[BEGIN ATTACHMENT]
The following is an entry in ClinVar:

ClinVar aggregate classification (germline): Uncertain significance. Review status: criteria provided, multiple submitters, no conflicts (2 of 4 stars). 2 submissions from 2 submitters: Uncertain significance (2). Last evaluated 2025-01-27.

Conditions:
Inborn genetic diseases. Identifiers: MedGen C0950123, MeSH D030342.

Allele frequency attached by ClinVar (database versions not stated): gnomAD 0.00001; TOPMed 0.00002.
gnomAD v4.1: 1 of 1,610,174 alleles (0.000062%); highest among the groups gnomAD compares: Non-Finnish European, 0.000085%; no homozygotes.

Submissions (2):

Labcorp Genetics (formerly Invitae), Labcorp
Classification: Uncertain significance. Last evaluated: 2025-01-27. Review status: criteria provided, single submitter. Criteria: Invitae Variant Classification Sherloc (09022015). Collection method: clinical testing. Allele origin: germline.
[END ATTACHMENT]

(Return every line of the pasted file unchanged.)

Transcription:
The following is an entry in ClinVar:

ClinVar aggregate classification (germline): Uncertain significance. Review status: criteria provided, multiple submitters, no conflicts (2 of 4 stars). 2 submissions from 2 submitters: Uncertain significance (2). Last evaluated 2025-01-27.

Conditions:
Inborn genetic diseases. Identifiers: MedGen C0950123, MeSH D030342.

Allele frequency attached by ClinVar (database versions not stated): gnomAD 0.00001; TOPMed 0.00002.
gnomAD v4.1: 1 of 1,610,174 alleles (0.000062%); highest among the groups gnomAD compares: Non-Finnish European, 0.000085%; no homozygotes.

Submissions (2):

Labcorp Genetics (formerly Invitae), Labcorp
Classification: Uncertain significance. Last evaluated: 2025-01-27. Review status: criteria provided, single submitter. Criteria: Invitae Variant Classification Sherloc (09022015). Collection method: clinical testing. Allele origin: germline.